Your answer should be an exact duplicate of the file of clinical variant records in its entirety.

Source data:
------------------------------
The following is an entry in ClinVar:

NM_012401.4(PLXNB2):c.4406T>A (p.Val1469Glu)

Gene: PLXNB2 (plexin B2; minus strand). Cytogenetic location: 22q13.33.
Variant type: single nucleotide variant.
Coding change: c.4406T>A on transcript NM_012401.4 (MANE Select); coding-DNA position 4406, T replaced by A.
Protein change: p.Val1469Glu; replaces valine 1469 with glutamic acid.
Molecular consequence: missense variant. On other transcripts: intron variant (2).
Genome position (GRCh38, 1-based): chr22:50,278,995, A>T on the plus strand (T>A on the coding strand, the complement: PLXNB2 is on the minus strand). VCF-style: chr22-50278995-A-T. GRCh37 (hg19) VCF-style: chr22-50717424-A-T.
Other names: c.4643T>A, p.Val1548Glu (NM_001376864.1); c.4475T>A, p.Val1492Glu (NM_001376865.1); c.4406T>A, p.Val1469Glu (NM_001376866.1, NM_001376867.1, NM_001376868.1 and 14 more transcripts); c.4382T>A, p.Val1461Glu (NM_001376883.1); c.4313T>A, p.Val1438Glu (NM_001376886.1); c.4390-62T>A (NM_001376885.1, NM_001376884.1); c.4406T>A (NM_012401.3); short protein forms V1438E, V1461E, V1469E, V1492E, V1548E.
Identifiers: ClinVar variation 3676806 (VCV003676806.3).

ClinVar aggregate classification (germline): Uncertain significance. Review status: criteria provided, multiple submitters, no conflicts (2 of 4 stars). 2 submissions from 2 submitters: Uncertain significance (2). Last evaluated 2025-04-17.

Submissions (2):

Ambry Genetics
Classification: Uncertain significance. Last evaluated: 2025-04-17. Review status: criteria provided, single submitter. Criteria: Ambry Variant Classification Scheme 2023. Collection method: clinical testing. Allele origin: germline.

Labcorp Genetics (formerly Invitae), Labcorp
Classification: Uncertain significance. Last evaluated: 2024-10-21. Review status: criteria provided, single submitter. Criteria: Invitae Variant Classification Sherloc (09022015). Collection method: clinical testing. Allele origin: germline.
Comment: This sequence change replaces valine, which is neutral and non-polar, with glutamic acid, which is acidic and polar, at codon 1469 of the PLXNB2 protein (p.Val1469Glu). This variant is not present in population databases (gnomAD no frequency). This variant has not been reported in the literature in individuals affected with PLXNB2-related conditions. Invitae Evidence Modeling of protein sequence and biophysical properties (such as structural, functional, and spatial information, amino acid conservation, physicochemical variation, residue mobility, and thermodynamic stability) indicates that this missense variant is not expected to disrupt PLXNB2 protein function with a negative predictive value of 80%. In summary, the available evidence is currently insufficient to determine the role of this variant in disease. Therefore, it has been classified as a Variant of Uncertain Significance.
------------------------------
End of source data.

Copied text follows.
The following is an entry in ClinVar:

NM_012401.4(PLXNB2):c.4406T>A (p.Val1469Glu)

Gene: PLXNB2 (plexin B2; minus strand). Cytogenetic location: 22q13.33.
Variant type: single nucleotide variant.
Coding change: c.4406T>A on transcript NM_012401.4 (MANE Select); coding-DNA position 4406, T replaced by A.
Protein change: p.Val1469Glu; replaces valine 1469 with glutamic acid.
Molecular consequence: missense variant. On other transcripts: intron variant (2).
Genome position (GRCh38, 1-based): chr22:50,278,995, A>T on the plus strand (T>A on the coding strand, the complement: PLXNB2 is on the minus strand). VCF-style: chr22-50278995-A-T. GRCh37 (hg19) VCF-style: chr22-50717424-A-T.
Other names: c.4643T>A, p.Val1548Glu (NM_001376864.1); c.4475T>A, p.Val1492Glu (NM_001376865.1); c.4406T>A, p.Val1469Glu (NM_001376866.1, NM_001376867.1, NM_001376868.1 and 14 more transcripts); c.4382T>A, p.Val1461Glu (NM_001376883.1); c.4313T>A, p.Val1438Glu (NM_001376886.1); c.4390-62T>A (NM_001376885.1, NM_001376884.1); c.4406T>A (NM_012401.3); short protein forms V1438E, V1461E, V1469E, V1492E, V1548E.
Identifiers: ClinVar variation 3676806 (VCV003676806.3).

ClinVar aggregate classification (germline): Uncertain significance. Review status: criteria provided, multiple submitters, no conflicts (2 of 4 stars). 2 submissions from 2 submitters: Uncertain significance (2). Last evaluated 2025-04-17.

Submissions (2):

Ambry Genetics
Classification: Uncertain significance. Last evaluated: 2025-04-17. Review status: criteria provided, single submitter. Criteria: Ambry Variant Classification Scheme 2023. Collection method: clinical testing. Allele origin: germline.

Labcorp Genetics (formerly Invitae), Labcorp
Classification: Uncertain significance. Last evaluated: 2024-10-21. Review status: criteria provided, single submitter. Criteria: Invitae Variant Classification Sherloc (09022015). Collection method: clinical testing. Allele origin: germline.
Comment: This sequence change replaces valine, which is neutral and non-polar, with glutamic acid, which is acidic and polar, at codon 1469 of the PLXNB2 protein (p.Val1469Glu). This variant is not present in population databases (gnomAD no frequency). This variant has not been reported in the literature in individuals affected with PLXNB2-related conditions. Invitae Evidence Modeling of protein sequence and biophysical properties (such as structural, functional, and spatial information, amino acid conservation, physicochemical variation, residue mobility, and thermodynamic stability) indicates that this missense variant is not expected to disrupt PLXNB2 protein function with a negative predictive value of 80%. In summary, the available evidence is currently insufficient to determine the role of this variant in disease. Therefore, it has been classified as a Variant of Uncertain Significance.